In the wake of the pivotal COP28 conference, International Finance Centers (IFCs) continue to redefine their strategies to align with the new commitments and initiatives set forth for sustainable development and climate finance. Throughout 2023, the global business community battled against continuous economic headwinds. Faced with a series of geopolitical shocks and the breakneck speed of technological innovation, the ability to respond rapidly to unfolding events has been paramount for survival.
Yet as we enter the new year, it has become evident that responding reactively is not always enough. IFCs will need to take a proactive approach to change, identifying the emerging opportunities in the new economic landscape, to succeed and contribute to global solutions.
The financial services sector has experienced a series of step-changes in recent years. Our financial systems are being shaped by geopolitical shifts and the development of new regulatory frameworks. Elsewhere, the growing popularity of digital assets, AI, and green finance are opening a host of new opportunities for the sector.
The British Virgin Islands (BVI) is at the forefront of these changes. Its international finance and business centre has long been highly regarded for its ability to remain agile in the face of changes, embracing new opportunities as they arise and embedding innovation and compliance into its foundations.
In 2023, we have witnessed evidence of the bloc economy starting to emerge. Geopolitical tensions and regional conflicts have accelerated the trend, with terms such as ‘nearshoring’ and ‘friend-shoring’ becoming popular catchwords to describe the impact of these concerns on supply chains, as countries seek stability in their regional or politically aligned allies. The BRICs Summit in the summer also cemented this trend, as the five-nation BRICs group sought to expand their membership to other emerging economies.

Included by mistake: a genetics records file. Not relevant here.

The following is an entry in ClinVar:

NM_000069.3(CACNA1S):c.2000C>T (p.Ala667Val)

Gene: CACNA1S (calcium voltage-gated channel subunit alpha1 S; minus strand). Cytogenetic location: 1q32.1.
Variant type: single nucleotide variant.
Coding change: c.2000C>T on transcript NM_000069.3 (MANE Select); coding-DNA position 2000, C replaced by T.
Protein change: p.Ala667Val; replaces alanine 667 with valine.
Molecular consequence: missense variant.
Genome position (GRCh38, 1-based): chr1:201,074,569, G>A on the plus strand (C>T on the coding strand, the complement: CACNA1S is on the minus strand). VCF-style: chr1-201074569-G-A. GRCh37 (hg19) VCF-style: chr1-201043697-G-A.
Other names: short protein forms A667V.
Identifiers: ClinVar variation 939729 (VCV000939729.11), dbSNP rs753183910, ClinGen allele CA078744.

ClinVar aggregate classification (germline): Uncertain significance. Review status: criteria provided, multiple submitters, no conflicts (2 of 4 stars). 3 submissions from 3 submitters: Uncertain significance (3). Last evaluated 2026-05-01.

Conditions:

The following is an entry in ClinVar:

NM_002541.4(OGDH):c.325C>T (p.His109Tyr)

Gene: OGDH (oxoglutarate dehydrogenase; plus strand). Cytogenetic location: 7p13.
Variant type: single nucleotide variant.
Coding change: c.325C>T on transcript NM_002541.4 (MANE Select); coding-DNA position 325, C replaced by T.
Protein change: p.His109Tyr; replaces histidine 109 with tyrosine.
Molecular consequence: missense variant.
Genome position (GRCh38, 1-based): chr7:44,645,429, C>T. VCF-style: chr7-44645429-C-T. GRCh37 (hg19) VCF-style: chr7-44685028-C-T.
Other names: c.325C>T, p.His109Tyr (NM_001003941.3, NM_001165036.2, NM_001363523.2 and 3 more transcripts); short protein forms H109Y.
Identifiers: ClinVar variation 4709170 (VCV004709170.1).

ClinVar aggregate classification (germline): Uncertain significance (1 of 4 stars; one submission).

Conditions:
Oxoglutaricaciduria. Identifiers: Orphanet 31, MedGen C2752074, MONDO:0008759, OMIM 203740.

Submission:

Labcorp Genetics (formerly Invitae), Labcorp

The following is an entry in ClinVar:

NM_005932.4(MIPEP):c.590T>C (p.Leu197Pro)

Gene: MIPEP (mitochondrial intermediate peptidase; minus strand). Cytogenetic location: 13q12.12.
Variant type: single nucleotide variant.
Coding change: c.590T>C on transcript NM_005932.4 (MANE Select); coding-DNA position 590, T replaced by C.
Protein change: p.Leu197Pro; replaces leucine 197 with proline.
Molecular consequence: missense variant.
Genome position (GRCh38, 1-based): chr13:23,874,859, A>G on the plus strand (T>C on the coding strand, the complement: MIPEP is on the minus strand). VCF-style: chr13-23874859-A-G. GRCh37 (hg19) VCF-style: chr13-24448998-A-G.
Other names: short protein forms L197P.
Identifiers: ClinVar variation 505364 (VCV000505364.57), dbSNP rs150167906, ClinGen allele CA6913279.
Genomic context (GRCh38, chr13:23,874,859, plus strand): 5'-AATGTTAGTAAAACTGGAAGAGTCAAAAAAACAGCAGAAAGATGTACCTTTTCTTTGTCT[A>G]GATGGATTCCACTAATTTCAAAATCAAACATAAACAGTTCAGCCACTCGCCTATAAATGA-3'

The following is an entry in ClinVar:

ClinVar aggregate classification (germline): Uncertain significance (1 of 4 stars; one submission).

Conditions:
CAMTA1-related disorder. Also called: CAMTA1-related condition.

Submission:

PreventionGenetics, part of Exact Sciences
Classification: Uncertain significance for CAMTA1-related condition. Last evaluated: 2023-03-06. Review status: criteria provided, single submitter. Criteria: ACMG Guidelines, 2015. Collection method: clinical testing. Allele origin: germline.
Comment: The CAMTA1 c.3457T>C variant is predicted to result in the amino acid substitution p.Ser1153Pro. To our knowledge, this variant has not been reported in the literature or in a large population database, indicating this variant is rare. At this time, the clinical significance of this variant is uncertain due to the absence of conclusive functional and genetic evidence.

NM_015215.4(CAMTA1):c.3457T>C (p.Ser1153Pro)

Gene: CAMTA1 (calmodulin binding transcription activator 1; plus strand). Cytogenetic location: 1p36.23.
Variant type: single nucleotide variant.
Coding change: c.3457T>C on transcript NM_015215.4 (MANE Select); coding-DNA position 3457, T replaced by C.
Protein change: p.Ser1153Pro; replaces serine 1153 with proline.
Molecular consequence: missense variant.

This was one of the trends predicted in a report looking at the future of globalisation commissioned by the BVI and conducted by Pragmatix Advisory. The report ‘Beyond Globalisation: The British Virgin Islands’ Contribution to Global Prosperity in an Uncertain World,’ outlined three possible scenarios for the future of international trade; weaker internationalism where globalisation continues but at a much slower pace; the bloc economy, which will see economic and regulatory integration between countries based on diverging geopolitical alliances; and a new economic nationalism, where countries adopt a more protectionist approach.
Despite these disruptive trends, there are indications that globalisation is remaining resilient. In November 2023, China’s Premier Xi Jinping held high-profile meetings with United States President Joe Biden and President of the European Commission Ursula von der Leyen, seeking to discuss global economic issues and align on key subjects. With China’s economic turbulence continuing to concern global markets, it is evident that the benefits of globalised trade and investment are a major driver for these conversations.
In this context, IFCs can re-energize economic growth by facilitating cross-border trade and investment – particularly the much-needed flow of capital into developing markets. There are two areas of innovation where the BVI is taking a leading role – digital and climate finance.
The disruptive force of technological innovation has touched every industry over the past decade. In financial services, the rise of fintech, open banking and digital assets are transforming the sector and diversifying its offerings.
Exploring how innovative technologies can provide new financial solutions is a priority of the BVI. In 2020, the launch of the ‘Regulatory Sandbox’ from the Financial Services Commission was a major step in welcoming and encouraging investment in the financial technology sector.
With the total addressable market for digital assets expected to be worth between $8tr and $13tr by 2030, the opportunities in this sector are vast. The BVI has been at the forefront of this, working to support businesses in their journey and creating innovative regulatory frameworks, establishing itself as a respected and forward-thinking jurisdiction.